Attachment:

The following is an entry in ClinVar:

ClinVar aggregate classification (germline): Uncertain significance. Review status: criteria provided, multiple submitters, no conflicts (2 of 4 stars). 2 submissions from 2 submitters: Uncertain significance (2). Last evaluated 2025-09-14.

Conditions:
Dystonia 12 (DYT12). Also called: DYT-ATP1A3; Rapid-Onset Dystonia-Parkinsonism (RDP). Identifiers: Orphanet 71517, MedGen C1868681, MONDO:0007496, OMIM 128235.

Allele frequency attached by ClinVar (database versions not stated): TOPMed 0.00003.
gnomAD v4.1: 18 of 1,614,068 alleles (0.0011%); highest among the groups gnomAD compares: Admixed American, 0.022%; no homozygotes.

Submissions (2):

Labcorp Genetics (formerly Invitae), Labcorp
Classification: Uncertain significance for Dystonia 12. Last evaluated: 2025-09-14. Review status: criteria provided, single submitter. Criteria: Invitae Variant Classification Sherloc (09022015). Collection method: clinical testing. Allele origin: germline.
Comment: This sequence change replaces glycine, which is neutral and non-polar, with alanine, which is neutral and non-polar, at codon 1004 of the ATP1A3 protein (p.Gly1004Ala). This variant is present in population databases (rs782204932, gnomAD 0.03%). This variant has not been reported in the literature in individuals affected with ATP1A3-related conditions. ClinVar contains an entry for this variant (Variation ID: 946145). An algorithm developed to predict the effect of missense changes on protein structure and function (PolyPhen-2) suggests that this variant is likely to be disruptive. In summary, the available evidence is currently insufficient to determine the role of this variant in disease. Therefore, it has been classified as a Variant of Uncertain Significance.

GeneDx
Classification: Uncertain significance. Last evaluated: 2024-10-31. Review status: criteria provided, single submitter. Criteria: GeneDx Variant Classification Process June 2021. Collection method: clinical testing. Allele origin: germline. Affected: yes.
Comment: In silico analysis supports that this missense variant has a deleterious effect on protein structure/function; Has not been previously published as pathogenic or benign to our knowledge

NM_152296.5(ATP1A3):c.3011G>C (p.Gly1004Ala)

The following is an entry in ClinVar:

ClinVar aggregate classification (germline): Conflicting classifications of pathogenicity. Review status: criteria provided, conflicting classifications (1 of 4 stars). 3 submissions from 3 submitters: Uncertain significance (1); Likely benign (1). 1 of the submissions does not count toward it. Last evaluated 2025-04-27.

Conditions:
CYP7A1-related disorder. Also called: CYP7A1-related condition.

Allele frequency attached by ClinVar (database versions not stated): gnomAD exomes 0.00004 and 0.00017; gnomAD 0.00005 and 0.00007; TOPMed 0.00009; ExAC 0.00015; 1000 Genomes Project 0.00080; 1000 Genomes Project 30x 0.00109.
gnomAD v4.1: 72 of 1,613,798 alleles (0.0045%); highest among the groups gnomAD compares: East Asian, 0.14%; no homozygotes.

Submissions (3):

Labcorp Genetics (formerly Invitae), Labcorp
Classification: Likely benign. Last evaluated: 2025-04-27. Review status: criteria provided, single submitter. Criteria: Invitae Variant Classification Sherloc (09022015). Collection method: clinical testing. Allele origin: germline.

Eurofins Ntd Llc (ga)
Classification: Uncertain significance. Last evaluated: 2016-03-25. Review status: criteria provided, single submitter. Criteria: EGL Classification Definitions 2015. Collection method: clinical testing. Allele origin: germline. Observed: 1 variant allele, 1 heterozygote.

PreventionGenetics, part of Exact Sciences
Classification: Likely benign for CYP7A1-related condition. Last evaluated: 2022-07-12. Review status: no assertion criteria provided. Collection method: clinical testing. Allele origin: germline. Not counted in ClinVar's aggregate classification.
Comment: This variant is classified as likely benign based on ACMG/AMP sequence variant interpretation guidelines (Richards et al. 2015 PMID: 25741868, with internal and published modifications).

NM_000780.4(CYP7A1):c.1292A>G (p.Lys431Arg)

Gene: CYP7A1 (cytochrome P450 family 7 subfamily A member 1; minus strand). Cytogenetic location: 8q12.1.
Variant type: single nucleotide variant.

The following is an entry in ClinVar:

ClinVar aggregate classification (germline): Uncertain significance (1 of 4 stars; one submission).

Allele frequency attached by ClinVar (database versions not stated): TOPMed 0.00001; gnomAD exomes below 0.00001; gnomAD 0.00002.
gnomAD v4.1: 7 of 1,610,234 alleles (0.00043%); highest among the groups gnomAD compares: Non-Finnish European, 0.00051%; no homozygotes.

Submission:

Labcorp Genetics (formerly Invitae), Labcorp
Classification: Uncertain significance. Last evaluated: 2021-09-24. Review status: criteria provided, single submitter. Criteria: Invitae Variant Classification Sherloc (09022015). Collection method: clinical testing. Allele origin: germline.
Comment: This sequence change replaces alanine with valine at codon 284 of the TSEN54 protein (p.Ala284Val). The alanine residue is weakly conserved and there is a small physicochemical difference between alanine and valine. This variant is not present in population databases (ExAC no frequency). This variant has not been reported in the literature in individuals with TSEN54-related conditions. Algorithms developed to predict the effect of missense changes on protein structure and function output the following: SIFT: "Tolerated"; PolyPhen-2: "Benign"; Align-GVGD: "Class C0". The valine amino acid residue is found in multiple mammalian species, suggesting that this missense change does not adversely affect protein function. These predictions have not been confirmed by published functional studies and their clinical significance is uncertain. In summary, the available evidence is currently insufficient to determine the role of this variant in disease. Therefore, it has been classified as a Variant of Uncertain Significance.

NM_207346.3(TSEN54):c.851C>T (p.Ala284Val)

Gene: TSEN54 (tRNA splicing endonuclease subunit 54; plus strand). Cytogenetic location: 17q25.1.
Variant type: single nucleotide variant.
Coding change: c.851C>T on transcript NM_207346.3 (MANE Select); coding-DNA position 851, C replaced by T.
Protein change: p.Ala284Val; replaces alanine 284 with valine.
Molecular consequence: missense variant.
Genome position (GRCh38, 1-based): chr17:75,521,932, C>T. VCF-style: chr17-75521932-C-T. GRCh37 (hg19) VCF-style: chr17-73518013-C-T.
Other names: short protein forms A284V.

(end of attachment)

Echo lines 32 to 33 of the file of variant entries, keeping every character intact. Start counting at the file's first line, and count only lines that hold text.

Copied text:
The following is an entry in ClinVar:

ClinVar aggregate classification (germline): Uncertain significance (1 of 4 stars; one submission).